On the flip side, Wilson's transition into a family man and his fight against mental hardships sometimes struggles to counterbalance in-suit Pooka action (which, admittedly, there's less of than we'd hope). Pooka! teases, early on, how Wilson is fleeing from pain (re: his sudden geographical move). The farther into Pooka! time passes, the more reality frequencies fuzz and flicker like antennas with mediocre receivers. Wilson, a man who experiences withdrawal symptoms outside his Pooka shell, loses grip of everything he holds dearest. It's tragic, maddened, and challenges Christmas Horror convention by gutting dynamic household facades. Regret, dual personalities, all that. Pooka! is about how repressed memories can hit like a brick wall around the holidays, leaving behind scars slathered in motor oil and tragedy. It just...dare I say Pooka! is too ambitious a macabre winter puzzler for some?

In a lesser film, any mascot possession arc wouldn't carry emotional weight. Pooka's distributor would play a nastier role (Jon Daly as the money man who casts and manages Wilson). Instead, Pooka! becomes a character study where one man must face his mirrored self, his past – not to be outrun – and a monster-sized version of the charred Pooka doll Vigalondo's camera opens on. Meaning not yet known, reds and blues already prevalent. Pay close attention and you'll catch Wilson's world reveal itself (Dale Dickey's neighbor paralyzed by an orange-lit decorated tree). Miss these notes and risk becoming entangled in plot devices as Wilson's out-of-body assaults leave behind a tattered suit leaking white filler. A broken man dressed as the one reminder of everything he's lost; a finale face-off laced with despair and gunky Pooka sludge.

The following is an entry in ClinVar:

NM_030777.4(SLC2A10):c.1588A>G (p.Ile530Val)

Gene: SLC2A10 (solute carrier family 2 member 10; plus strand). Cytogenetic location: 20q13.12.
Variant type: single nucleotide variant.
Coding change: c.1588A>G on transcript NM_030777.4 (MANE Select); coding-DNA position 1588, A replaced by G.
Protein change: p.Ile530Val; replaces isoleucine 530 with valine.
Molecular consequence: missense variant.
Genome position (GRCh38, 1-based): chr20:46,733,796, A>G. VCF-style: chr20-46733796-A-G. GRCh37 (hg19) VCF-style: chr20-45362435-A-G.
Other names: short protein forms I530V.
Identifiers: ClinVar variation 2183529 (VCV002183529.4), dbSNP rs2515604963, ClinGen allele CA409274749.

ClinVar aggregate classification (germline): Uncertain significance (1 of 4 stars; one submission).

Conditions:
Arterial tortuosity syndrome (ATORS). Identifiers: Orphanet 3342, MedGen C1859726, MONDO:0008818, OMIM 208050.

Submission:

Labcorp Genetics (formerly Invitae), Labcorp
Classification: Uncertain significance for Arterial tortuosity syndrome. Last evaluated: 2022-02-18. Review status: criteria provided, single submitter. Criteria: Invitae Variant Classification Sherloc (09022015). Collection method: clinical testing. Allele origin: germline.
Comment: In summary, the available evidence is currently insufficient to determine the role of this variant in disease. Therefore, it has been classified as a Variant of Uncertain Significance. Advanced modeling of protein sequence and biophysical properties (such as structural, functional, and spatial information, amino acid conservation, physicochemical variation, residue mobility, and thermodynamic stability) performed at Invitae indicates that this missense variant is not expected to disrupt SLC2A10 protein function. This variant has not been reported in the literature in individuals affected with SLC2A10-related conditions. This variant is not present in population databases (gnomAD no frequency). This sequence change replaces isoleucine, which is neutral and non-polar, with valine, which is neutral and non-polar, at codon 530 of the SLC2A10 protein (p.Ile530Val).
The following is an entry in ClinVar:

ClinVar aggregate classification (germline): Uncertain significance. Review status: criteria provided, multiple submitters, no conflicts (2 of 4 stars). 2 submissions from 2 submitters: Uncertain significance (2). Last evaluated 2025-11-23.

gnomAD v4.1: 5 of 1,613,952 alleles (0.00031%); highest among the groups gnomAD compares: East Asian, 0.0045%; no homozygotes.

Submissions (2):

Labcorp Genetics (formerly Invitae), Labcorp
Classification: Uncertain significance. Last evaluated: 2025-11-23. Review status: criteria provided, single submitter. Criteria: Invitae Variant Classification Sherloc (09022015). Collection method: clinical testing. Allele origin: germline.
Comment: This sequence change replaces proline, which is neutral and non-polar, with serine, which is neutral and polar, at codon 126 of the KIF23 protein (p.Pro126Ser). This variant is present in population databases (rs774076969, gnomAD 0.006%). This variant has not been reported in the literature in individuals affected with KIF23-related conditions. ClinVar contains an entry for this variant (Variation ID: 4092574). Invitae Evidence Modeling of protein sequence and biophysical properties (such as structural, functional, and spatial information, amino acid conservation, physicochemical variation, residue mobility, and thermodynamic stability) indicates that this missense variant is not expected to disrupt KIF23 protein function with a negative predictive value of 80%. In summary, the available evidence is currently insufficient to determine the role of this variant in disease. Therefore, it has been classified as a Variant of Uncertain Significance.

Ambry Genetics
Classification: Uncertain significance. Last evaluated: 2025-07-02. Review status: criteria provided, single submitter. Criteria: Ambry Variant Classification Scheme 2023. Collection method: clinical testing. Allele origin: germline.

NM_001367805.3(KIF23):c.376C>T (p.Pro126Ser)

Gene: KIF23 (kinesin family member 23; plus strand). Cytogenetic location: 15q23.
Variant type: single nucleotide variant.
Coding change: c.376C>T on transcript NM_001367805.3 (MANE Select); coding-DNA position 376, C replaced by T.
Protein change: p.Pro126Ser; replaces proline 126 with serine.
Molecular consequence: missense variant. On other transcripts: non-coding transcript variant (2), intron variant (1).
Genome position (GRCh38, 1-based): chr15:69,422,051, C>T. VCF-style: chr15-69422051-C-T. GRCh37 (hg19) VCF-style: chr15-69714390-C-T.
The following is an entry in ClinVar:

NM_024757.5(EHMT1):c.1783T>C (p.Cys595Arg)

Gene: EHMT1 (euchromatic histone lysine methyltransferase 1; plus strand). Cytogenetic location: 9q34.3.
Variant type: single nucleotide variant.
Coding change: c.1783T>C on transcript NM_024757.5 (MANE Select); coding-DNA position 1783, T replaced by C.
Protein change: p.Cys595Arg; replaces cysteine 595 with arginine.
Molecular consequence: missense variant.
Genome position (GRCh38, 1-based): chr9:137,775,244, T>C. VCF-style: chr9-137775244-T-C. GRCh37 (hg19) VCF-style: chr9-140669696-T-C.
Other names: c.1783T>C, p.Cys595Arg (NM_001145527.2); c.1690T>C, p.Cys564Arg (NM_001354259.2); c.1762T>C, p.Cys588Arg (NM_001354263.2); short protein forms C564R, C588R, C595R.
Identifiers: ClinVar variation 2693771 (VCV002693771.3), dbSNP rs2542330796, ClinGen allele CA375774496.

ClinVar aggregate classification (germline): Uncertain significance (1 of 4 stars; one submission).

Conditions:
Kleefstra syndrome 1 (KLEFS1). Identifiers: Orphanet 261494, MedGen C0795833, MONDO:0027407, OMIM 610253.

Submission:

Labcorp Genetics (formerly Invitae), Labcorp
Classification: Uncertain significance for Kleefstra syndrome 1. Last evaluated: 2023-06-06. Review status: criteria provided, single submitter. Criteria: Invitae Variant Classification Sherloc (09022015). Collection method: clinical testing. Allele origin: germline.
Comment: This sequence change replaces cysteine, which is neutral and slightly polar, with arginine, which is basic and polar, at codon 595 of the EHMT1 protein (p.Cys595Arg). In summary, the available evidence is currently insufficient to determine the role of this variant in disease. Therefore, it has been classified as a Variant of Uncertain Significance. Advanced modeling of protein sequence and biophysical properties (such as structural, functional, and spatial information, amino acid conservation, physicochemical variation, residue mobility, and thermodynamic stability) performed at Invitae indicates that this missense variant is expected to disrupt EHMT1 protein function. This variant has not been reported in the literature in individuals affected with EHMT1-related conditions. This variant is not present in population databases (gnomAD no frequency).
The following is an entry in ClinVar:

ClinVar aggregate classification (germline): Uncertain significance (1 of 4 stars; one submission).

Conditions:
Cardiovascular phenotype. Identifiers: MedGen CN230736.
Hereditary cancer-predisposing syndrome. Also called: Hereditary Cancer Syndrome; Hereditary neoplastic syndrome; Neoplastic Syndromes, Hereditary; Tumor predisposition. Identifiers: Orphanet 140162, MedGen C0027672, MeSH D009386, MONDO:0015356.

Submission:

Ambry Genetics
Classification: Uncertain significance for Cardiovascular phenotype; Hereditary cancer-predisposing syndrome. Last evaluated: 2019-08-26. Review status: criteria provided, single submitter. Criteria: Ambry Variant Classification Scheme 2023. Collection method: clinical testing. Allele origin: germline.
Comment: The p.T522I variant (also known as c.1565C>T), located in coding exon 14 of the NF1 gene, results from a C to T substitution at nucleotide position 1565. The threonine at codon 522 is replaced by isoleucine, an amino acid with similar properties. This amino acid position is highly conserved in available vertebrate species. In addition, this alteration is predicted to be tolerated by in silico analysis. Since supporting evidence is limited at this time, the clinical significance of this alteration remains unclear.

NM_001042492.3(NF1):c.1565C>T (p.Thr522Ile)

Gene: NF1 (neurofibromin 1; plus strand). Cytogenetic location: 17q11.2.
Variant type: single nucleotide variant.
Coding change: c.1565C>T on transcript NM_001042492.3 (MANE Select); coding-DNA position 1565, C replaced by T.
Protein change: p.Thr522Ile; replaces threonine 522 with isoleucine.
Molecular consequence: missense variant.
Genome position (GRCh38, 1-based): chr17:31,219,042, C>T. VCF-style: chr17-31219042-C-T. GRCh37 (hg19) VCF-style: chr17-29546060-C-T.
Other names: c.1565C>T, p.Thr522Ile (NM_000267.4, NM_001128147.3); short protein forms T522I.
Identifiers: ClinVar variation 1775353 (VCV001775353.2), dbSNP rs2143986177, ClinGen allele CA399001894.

Nyasha Hatendi first appears as a studied classical actor lamenting over the tiniest variance in spoken dialogue, which sets the stage for his first audition. An empty room, no lines, asked to "hold your hands out like an offering" and "fly like a plane" to replicate Pooka's in-person dance. Hatendi is soft-spoken – compassionate and warm – upon early introductions, which opens the door for latter-half shouting fits he does not at first seem capable. Interactions between Hatendi and Dickey display mother-son companionship, setting up this humanitarian nice-guy routine only for Hatendi's strength of presence to explode as Pooka grips tighter. A sweaty, paranoid flip that strikes aggression like a driven stake with manipulative intent.

Are you seeing the parallels now? Not particularly subtle, but rooted in human insecurities versus AI frizting.

Pooka! is a bitter bite of burnt holiday sweetness, horrifying because of destructive behaviors over a rejected McDonald's play pal whose eyes blast hellish beams. While my personal preference applauds Wilson's start-to-finish journey as final moments simmer, others may fry out on existential trainwrecks. It doesn't always work – Wilson's Pooka obsession leans into expected but far-reaching connected dots – even if Vigalondo's blackened humor influences some exquisitely lit, strange blendings of "niceness" with "naughty" intent (Wilson, wearing his Pooka head, going to town on himself). Not the conventional Christmas nightmare one might expect, but sharpened enough to expose purposefully provocative seasonal traumas regarding control, regret, and the psychological toll holidays can take on those still nursing open wounds – self-inflicted or otherwise.

/Film Rating: 7 out of 10